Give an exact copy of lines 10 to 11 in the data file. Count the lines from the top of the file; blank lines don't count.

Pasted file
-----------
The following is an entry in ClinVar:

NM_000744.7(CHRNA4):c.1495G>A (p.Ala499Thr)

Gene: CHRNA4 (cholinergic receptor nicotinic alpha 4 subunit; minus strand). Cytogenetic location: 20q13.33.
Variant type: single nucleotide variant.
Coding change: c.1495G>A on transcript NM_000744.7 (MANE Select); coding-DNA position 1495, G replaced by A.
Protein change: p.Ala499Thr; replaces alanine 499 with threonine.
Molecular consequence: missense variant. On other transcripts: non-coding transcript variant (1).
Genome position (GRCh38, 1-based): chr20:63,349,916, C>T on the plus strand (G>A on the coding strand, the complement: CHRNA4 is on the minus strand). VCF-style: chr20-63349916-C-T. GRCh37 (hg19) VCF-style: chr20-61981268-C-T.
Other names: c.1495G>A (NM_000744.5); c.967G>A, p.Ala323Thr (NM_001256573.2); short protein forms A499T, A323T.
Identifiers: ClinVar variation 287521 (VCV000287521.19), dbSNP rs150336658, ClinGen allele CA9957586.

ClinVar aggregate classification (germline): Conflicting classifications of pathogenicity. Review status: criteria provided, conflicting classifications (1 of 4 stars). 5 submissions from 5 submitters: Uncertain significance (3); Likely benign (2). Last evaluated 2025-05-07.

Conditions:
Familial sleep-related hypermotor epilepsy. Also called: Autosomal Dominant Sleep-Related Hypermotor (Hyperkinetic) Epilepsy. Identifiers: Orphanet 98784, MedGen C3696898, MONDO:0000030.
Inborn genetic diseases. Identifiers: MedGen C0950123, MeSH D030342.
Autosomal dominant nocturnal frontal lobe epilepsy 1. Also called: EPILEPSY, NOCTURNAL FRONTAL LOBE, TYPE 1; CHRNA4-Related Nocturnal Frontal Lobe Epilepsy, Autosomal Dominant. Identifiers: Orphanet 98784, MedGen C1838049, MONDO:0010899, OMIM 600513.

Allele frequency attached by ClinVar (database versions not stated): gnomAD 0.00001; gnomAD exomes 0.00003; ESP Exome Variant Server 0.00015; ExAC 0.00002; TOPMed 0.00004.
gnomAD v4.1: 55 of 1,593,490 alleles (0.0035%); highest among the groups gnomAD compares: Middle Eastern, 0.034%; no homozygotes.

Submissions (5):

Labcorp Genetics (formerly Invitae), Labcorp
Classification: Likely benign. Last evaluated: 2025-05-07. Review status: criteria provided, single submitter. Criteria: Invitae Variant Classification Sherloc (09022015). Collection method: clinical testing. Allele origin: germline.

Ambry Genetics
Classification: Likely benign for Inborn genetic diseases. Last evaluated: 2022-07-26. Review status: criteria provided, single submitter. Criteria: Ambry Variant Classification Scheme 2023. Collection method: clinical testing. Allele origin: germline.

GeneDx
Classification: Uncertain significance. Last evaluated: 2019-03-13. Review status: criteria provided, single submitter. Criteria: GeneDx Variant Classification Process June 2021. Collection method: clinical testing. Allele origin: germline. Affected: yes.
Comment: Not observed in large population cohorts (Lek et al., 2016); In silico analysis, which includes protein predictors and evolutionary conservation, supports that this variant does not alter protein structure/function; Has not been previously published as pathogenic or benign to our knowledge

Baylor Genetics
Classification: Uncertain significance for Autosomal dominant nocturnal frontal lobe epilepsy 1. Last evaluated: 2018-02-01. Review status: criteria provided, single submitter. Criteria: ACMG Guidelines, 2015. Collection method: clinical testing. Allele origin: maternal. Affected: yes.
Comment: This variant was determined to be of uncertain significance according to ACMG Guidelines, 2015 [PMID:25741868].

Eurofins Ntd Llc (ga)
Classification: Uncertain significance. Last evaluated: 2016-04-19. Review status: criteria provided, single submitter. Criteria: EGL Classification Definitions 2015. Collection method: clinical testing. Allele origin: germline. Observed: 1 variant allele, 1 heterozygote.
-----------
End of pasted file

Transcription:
Identifiers: ClinVar variation 287521 (VCV000287521.19), dbSNP rs150336658, ClinGen allele CA9957586.

ClinVar aggregate classification (germline): Conflicting classifications of pathogenicity. Review status: criteria provided, conflicting classifications (1 of 4 stars). 5 submissions from 5 submitters: Uncertain significance (3); Likely benign (2). Last evaluated 2025-05-07.